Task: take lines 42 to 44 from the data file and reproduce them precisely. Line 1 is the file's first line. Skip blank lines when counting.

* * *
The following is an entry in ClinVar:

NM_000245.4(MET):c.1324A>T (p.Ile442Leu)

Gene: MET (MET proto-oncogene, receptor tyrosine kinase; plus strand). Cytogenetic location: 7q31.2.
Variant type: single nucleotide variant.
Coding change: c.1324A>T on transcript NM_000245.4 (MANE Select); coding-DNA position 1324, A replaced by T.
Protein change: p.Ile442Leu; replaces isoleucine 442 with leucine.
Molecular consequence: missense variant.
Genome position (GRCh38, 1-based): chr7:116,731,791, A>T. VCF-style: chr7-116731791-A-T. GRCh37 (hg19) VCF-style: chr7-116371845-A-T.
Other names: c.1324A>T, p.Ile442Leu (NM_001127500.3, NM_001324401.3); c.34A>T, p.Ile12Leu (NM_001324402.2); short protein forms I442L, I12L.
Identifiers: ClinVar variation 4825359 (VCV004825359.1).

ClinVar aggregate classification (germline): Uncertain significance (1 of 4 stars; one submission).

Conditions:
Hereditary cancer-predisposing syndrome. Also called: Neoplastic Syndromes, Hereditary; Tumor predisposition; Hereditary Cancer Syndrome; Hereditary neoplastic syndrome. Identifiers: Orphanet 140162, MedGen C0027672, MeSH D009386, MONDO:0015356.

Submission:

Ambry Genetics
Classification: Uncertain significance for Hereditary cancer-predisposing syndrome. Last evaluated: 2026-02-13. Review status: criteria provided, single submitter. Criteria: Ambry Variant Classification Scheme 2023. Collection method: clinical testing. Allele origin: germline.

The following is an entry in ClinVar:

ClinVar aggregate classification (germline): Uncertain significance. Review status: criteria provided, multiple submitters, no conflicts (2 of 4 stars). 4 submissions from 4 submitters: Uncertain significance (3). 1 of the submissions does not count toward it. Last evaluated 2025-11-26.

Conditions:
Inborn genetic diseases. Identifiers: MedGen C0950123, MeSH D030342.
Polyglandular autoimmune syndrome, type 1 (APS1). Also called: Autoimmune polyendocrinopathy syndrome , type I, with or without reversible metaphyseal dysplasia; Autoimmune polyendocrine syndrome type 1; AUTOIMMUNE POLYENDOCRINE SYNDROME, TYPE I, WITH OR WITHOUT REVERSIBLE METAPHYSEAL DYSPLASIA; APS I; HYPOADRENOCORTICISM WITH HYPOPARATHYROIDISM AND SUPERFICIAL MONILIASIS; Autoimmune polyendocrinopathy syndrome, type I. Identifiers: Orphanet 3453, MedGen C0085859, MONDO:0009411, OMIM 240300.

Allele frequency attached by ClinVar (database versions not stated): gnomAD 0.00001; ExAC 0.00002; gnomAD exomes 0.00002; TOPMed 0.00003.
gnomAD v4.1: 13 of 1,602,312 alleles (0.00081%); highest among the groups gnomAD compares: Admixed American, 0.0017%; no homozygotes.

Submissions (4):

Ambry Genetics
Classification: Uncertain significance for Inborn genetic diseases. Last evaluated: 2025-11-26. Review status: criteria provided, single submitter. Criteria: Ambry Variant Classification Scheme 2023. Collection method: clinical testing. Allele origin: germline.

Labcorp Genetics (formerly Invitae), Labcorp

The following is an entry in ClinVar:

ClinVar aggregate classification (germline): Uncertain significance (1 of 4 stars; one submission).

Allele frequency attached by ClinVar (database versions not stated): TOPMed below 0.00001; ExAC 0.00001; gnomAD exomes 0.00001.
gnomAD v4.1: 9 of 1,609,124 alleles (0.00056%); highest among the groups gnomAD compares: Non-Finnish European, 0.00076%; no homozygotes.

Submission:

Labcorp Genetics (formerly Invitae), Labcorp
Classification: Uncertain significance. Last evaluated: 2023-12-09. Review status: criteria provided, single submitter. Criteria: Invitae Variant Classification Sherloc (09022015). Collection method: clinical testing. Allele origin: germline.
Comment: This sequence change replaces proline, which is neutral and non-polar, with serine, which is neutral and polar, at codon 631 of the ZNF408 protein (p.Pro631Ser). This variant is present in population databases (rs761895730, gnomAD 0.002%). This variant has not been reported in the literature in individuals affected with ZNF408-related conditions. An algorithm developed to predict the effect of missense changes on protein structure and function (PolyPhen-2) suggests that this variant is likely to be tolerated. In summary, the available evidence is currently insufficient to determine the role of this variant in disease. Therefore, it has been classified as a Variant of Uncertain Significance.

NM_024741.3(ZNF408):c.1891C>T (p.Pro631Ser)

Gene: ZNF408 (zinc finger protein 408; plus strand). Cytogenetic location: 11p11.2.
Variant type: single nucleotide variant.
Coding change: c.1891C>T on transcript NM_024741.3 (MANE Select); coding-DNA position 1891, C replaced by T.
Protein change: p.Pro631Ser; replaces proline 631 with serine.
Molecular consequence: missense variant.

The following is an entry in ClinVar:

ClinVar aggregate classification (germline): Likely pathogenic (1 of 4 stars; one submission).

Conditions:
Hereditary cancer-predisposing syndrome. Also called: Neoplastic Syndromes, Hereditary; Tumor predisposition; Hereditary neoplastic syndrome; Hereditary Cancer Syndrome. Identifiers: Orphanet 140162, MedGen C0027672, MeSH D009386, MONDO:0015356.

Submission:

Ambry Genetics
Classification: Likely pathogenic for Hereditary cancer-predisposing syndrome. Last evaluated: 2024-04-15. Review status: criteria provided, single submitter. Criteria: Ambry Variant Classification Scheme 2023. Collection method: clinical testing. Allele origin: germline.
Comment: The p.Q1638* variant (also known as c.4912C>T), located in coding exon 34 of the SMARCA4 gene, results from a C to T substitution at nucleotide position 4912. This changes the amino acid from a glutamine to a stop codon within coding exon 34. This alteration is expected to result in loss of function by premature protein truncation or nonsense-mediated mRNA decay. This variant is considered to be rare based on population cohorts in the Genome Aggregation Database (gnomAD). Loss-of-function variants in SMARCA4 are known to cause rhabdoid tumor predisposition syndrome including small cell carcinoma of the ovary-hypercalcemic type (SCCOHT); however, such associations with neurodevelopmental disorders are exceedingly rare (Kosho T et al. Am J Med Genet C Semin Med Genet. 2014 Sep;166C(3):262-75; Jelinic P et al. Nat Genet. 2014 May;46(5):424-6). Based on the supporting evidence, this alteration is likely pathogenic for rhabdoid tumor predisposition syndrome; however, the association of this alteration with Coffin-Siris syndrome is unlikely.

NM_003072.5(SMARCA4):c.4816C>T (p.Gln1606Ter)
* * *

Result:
The following is an entry in ClinVar:

ClinVar aggregate classification (germline): Likely pathogenic (1 of 4 stars; one submission).

Conditions: